“I know what an insulin pump is, but what is this MDI business?” This is one of the very first questions I asked my online Type 1 family. I learned that the pump and MDI are the two ways a diabetic can receive insulin.
MDI = Multiple Daily Injections
Some Type 1 Diabetics choose to do multiple daily injections to get their insulin. This means they give themselves a calculated dose of fast-acting insulin via an insulin pen or shot at each meal and snack. They also give themselves one dose of basal (slow-acting) insulin via shot a day.
When Luke was first diagnosed, we were MDI. Luke would give himself an injection of Humalog (fast-acting insulin) before each meal & snack. He had to wait 2-3 hours before he could give himself another injection. This meant he had to decide not only what he wanted to eat, but how much he wanted to eat before each meal. If he was still hungry, he would have two options- 1. Wait another two hours to eat a snack. 2. Eat snacks that didn’t have carbs. Then, each evening before bed, he would give himself a shot of Lantus (basal insulin) and eat a bedtime snack.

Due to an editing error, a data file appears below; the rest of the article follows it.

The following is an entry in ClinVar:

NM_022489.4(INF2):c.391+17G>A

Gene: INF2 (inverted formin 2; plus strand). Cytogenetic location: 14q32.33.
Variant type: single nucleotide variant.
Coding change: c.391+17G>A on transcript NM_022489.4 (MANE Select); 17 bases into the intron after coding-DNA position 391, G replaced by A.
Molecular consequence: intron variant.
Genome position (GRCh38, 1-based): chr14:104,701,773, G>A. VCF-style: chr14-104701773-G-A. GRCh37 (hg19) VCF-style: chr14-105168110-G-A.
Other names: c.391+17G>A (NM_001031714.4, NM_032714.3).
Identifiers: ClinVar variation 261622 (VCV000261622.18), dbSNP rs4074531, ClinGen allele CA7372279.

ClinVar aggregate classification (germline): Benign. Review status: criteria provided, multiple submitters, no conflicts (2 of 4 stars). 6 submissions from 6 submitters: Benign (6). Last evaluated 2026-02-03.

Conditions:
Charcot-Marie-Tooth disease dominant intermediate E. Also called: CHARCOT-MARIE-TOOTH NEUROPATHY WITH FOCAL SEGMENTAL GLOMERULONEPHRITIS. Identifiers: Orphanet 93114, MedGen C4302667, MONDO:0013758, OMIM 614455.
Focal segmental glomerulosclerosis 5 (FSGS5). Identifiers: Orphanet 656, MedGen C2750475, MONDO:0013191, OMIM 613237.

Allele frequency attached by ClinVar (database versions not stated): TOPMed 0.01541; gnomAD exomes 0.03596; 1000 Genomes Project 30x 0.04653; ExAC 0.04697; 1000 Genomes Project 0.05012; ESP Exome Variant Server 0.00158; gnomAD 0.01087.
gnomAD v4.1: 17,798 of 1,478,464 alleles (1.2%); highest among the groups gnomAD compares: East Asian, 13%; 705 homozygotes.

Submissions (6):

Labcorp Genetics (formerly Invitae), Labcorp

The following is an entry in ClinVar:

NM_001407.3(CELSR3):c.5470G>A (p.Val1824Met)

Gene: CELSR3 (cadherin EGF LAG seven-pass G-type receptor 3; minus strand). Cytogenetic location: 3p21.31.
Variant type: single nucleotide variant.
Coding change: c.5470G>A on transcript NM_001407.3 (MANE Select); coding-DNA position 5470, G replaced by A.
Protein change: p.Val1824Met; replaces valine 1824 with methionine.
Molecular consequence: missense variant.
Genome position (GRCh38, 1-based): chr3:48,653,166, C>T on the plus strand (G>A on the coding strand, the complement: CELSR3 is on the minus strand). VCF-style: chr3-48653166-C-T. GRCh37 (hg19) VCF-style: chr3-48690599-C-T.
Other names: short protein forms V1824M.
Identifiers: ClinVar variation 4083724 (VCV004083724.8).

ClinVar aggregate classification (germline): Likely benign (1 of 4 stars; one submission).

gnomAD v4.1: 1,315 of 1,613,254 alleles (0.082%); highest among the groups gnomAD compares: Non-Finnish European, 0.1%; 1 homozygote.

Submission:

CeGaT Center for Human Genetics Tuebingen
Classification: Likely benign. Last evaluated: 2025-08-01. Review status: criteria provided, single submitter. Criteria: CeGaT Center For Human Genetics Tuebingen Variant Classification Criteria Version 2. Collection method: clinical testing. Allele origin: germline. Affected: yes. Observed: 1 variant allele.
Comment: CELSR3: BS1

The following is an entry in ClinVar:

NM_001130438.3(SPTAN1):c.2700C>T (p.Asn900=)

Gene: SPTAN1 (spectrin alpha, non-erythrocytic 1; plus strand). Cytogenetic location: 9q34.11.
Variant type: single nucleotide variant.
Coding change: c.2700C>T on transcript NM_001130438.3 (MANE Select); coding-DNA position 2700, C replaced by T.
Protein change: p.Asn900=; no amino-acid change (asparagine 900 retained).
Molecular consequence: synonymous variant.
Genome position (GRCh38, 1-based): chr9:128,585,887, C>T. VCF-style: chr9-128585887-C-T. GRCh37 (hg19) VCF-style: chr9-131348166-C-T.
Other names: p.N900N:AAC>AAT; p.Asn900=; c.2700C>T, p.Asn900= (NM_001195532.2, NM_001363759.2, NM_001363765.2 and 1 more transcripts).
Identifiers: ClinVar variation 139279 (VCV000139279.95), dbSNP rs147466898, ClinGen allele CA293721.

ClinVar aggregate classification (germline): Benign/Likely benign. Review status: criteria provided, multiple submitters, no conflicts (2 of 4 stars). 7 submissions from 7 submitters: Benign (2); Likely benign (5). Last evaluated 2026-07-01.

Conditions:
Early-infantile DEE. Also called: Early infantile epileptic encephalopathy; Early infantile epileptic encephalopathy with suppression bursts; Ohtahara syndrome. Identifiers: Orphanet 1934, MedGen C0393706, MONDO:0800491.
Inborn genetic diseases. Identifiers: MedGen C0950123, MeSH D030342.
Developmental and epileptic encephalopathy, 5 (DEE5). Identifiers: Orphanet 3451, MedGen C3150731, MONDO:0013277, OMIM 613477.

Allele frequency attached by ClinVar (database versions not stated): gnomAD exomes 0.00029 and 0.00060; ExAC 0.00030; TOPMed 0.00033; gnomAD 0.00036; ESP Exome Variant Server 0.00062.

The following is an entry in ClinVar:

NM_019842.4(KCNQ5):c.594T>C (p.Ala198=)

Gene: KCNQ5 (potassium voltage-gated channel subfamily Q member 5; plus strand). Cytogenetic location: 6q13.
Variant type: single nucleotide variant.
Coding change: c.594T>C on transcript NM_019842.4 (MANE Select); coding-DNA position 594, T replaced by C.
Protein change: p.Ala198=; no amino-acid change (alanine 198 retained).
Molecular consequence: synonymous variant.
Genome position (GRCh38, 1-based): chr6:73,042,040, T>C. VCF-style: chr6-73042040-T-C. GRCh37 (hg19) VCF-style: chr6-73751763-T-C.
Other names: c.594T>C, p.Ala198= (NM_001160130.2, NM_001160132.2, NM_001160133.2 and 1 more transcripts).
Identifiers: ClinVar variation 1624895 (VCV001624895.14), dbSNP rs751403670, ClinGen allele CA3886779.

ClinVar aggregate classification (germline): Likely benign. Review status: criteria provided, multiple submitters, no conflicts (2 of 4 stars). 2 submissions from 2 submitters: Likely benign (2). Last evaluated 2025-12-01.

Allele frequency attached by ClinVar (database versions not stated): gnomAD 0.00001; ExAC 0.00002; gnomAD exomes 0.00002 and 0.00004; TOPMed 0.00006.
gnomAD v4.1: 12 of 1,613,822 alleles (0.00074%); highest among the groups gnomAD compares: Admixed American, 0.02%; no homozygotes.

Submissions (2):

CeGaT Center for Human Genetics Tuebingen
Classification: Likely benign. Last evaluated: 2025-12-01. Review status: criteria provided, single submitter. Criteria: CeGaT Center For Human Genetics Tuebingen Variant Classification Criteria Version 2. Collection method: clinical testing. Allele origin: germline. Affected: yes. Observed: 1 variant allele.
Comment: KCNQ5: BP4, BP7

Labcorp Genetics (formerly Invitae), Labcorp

In November, Luke was able to switch over from MDI to an insulin pump. There is much more freedom with Type 1 and a pump. Luke can pretty much eat whenever he wants. At a meal, he can fill his plate, eat it, and if he’s still hungry, he can go back for seconds and just enter more carbs into his pump. If we have a meal and then go out for ice cream, it’s not a big deal. He can just enter it into his pump. Party at school? No problem! Calculate the carbs and put it in the pump. Another bonus of the pump is how inconspicuous it is at restaurants, compared to pulling out a needle and insulin pen. Most of the time, I don’t even notice him entering the carb count. Needless to say, Luke LOVES his pump! It makes him feel a little more like everyone else… which is very important to us.